Although dehydration may be the earliest known form of curing, most people, when prompted, will probably first think of salt curing. Salt is one of the oldest known food additives. In 1250 B.C., during the time of the Phoenicians, fish were gutted, dried, and then packed in salt. In ancient Rome, the word “salary” came from the Roman word salarium (meaning “salt”). Salt was so important during this time that soldiers received salt as payment. The ancient Egyptians even use salt as part of their embalming process. The Middle Ages also found a great many uses for salt, particularly in curing their meat.

By the 1800s, the methods of using salt for curing were greatly improved when it was discovered that some salts work better with meats than others. It was noticed that some salts, when mixed with saltpeter, left the meats more red and pleasing in appearance. Foods that were preserved using these methods include pork, beef, and fish, foods that we continue to salt today.

Herring was (and still is) a common fish to be salted. The fish needed to be preserved quickly, as the oil of the fish goes bad, usually within 24 hours of the catch.

Smoking

As with drying, smoking as a preservation technique dates back to at least 6000 BC. Some believe that it was the still houses used for drying in the Middle Ages that had a part in making smoking popular as a method of preserving food. People discovered that the effects of the smoke on some of the foods that they were drying allowed them to create more flavorful and longer-lasting preserves in certain cases. Smoke houses were used in early times and were usually any type of shed or covered structure.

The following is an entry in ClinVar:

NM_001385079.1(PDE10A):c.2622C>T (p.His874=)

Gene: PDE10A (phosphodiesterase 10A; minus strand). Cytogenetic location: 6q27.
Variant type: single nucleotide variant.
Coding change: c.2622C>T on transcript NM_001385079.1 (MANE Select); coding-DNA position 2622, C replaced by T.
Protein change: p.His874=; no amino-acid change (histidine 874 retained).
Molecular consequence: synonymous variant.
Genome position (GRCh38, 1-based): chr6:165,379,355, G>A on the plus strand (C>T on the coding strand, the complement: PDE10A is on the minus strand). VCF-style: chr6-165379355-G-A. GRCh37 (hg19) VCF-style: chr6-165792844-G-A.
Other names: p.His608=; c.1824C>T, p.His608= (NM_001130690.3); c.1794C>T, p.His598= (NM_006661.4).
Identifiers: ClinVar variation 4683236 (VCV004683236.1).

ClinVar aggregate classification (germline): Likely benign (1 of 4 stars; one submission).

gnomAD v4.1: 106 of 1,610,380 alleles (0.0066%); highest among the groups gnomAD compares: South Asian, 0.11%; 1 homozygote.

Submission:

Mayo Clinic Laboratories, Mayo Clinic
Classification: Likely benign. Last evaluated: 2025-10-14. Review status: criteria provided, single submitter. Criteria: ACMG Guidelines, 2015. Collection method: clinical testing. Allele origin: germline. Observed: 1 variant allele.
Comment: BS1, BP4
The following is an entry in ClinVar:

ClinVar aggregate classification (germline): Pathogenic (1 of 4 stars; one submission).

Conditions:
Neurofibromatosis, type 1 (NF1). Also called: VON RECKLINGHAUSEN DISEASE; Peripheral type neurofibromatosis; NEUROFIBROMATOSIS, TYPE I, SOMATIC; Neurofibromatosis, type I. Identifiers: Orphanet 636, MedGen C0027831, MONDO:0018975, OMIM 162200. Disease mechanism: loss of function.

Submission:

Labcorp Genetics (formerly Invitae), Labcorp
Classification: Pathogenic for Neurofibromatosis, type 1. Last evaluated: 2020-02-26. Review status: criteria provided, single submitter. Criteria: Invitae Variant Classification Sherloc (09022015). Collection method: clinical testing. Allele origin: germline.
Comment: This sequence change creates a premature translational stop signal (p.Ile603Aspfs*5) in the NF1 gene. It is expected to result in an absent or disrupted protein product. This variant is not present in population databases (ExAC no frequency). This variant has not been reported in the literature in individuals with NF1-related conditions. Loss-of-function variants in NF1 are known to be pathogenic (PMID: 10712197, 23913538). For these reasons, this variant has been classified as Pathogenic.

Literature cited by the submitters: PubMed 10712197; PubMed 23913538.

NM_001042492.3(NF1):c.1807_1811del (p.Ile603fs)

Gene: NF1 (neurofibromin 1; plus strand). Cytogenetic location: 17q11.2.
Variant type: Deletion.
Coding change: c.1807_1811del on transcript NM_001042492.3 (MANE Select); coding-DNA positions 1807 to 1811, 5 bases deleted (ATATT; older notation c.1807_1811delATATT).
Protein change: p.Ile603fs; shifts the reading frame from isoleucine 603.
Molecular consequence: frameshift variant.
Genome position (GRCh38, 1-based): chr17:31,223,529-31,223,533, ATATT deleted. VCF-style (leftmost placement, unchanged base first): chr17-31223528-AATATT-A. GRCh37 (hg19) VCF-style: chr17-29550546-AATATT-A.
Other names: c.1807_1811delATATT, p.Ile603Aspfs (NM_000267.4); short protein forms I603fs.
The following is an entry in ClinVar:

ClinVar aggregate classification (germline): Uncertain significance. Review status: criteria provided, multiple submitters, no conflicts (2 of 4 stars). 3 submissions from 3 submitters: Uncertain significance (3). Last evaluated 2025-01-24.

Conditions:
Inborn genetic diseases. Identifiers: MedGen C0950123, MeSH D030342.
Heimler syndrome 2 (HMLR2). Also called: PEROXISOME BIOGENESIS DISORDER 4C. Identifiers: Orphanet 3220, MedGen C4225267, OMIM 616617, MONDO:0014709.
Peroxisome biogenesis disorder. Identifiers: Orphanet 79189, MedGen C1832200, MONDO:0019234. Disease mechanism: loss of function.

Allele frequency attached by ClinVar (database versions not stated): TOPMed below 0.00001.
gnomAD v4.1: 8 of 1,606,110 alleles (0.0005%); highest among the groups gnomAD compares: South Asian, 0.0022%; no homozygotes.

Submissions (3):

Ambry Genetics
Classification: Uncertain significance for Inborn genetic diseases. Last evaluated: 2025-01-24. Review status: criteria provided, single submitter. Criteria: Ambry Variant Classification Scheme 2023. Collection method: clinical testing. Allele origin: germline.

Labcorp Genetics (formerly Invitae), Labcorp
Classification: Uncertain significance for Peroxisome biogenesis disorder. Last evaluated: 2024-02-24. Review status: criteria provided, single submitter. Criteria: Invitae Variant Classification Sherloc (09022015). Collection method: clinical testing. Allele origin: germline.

A sketch depicting members of the Timucua tribe drying food by smoking.

Fish was the first meat smoked, and there is evidence that in ninth century Poland, the technique was so popular that large quantities of fish were smoked for later consumption. In the late nineteenth century, smoked pork became a popular way for farmers in early America to preserve and store meat from the fall/winter pig slaughter, as it allowed them to be able to keep the meat throughout the winter.

Smoking has become popular again today and is a form of food preparation particularly used for preserving meats.

Fish smoking in a homemade smoker.

Fermentation

Fermentation is another ancient form of preservation, possibly going back as far as 10,000 B.C. Some products that are made through fermenting are kimchi, sauerkraut, wine, and beer. Although you can certainly purchase foods preserved using a fermentation process; it is a process that is not commonly used in the average home today. However, this trend is changing as more and more households begin to prepare their own sauerkraut, beer, and wine at home.

This discussion is only a very brief look at the history of preserving methods. However, even this short glimpse is enough to show how long and storied the techniques of preserving food are. Most had very humble roots, but worked well enough that we still use the methods in one form or another today. In the next chapter, we will look at preserving for use in today’s modern home.”